Time may be the great healer. But the consequences of the unrest across KwaZulu-Natal and Gauteng will be with us, in our hearts, in our bodies, for decades. South Africa has faced a collective shock. The loss of livelihoods, food, homes, and lives is the direct result of a profoundly unequal and distraught country. We have been forced to face our failures – the egregious poverty, the hunger that afflicts thousands of people. Time will never heal this wound. In the wake of precarity and terror, it is everyday human beings who have stood up. It is our fellow South Africans who have begun to rebuild and restore. This nation will survive one of its darkest hours because of them.
As the fires dulled, and shouts quieted, South Africans exited the shelter of their homes. Amid the grief and trauma, they picked up brooms and gathered supplies. They sang the national anthem before sweeping up the debris. They cried. They danced. They shared bread and soup with their neighbours, community, and country. Trucks of food were sent to Durban. Taxi drivers forged barriers outside of stores in Mthatha. Everyday men and women took to the streets to patrol and support a struggling police service. Non-profits and NGOs mobilised to provide urgent resources. Gift of the Givers, The Angel Network, 30 Strong Voices of Alex, and Humanitarian Development Alliance SA are just a few who stepped in during this crisis. Thousands of other nameless individuals showed up for their communities, organised on social media, leant on each other, and forged ahead.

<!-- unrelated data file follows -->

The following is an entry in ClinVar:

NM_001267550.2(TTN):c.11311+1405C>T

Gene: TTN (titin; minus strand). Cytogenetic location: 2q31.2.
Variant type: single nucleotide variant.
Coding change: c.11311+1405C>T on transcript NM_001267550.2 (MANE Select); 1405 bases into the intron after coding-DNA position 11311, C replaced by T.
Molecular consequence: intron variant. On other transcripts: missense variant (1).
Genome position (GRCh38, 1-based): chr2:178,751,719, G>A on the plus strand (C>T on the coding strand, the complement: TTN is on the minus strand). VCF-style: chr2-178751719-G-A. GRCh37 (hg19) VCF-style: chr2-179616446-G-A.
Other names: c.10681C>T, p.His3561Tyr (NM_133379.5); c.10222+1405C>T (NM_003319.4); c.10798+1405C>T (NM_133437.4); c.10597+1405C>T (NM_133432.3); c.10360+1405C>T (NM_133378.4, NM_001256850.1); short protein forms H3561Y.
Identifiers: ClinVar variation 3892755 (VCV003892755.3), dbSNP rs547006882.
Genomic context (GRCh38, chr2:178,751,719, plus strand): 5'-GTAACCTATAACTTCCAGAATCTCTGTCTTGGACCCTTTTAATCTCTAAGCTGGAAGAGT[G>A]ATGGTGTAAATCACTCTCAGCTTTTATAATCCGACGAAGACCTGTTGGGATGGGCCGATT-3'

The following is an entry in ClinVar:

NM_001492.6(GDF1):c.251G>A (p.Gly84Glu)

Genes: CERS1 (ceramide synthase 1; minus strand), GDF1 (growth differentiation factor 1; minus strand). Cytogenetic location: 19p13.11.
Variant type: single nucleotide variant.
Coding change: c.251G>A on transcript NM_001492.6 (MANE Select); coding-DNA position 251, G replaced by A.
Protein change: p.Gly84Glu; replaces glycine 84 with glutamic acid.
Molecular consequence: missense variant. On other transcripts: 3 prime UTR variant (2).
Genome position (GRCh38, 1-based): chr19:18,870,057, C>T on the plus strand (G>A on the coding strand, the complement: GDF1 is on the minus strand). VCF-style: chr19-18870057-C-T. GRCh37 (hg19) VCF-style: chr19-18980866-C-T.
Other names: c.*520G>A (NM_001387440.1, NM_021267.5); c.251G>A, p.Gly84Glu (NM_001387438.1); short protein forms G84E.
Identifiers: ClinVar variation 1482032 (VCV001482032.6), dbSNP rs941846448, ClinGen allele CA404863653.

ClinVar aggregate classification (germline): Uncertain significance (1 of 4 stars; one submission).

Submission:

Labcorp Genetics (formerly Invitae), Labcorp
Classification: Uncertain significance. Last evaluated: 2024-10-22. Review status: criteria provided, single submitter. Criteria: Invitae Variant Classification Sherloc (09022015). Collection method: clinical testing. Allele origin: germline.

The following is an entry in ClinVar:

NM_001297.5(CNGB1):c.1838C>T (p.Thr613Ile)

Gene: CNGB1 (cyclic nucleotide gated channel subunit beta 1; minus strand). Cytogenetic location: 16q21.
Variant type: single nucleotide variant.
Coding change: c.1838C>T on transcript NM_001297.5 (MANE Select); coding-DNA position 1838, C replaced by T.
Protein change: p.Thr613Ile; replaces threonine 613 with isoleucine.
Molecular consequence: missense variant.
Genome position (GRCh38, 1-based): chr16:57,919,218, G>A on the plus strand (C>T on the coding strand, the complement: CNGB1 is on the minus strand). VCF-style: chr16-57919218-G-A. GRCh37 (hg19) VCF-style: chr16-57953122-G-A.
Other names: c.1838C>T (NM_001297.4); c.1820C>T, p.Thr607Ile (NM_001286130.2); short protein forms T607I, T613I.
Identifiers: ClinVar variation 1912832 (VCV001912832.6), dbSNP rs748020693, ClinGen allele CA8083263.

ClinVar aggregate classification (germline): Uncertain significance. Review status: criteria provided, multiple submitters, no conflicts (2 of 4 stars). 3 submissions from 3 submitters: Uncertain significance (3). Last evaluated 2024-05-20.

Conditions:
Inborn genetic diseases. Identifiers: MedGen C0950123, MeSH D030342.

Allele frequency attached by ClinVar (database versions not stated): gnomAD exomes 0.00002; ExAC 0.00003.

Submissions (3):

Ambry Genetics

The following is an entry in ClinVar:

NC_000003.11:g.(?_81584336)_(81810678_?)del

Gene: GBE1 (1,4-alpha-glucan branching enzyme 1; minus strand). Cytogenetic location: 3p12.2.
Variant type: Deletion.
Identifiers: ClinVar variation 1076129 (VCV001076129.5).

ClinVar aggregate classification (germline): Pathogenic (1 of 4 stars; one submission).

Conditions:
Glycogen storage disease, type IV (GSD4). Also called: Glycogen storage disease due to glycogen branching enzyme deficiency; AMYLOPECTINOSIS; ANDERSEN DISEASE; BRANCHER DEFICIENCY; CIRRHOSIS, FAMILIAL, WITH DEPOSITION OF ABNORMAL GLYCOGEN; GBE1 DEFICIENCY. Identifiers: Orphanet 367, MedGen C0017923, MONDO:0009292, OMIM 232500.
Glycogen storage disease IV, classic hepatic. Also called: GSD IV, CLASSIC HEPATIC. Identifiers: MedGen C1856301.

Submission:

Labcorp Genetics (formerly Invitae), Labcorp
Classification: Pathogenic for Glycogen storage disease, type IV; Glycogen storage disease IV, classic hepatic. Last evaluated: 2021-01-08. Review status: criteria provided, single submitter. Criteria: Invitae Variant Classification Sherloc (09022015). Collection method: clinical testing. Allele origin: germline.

As her community was left with nothing, Riashri Moodley started her own campaign to get food and essential supplies for people along the KwaZulu-Natal South Coast. With drop off points in Johannesburg, she has coordinated a cross-country mission with businesses, churches, mosques, and organisations. “It can be the hardest of situations, but everybody is willing to share, everybody is willing to help,” she says. “I love South Africa. Even if we get torn down, we rebuild.”
In Umgeni Park, Mmatsetshweu Ruby Motaung’s non-profit for early childhood development, TREE, was vandalised and looted. In the aftermath, strangers gathered to help clean up the decades-old initiative. “I have tears of joy, of acknowledgement, of appreciation,” Motaung says. "What we can do now is move forward in terms of making sure that we protect each other, we respect each other, we love each other, we care for each other.”
One thousand kilometres away in Cape Town, Azraah Heuvel and Nasheetah Davids of Baby Republic Clothing joined Glynne Rosselli of Bless-a-Baby to create packages for moms and their children in KwaZulu-Natal, filled with baby clothes, soap, food, and nappies. “There are good people out there, and if we all work together and stand together we can empower those who need it the most,” Heuvel says. “Bravery is about doing that which is right, which is about giving to the community.”
There is little that can break the South African spirit. In a country where division is sowed into our history, we have learnt time and again what it means to come together. Because we understand that in order to move forward, we depend on each other. The suffering and losses of our neighbours is our own. The health and wellbeing of our neighbours is our own. Regardless of class, race, gender, or sexuality, tomorrow will only dawn if we are united.
Recovery will not happen overnight. The future depends on all levels of our nation working towards a more equal country for all. But in the space of a few days, South Africans demonstrated the resilience, grit, bravery, and compassion that brings us together in solidarity. We believe in this country. We believe in humanity. South Africa lies in the hands of its citizens, and for that we can be hopeful.
Footage and photographs courtesy of Yuveer Karunchund, Kierran Allen, Junior De Rocka, Mike Frew, Tristan Frew, Narina Exelby, the Portia Ncwane Foundation, Nqobile Ndlovu, Busisiwe Shezi, and Anathi Gobeni were used in the creation of this film.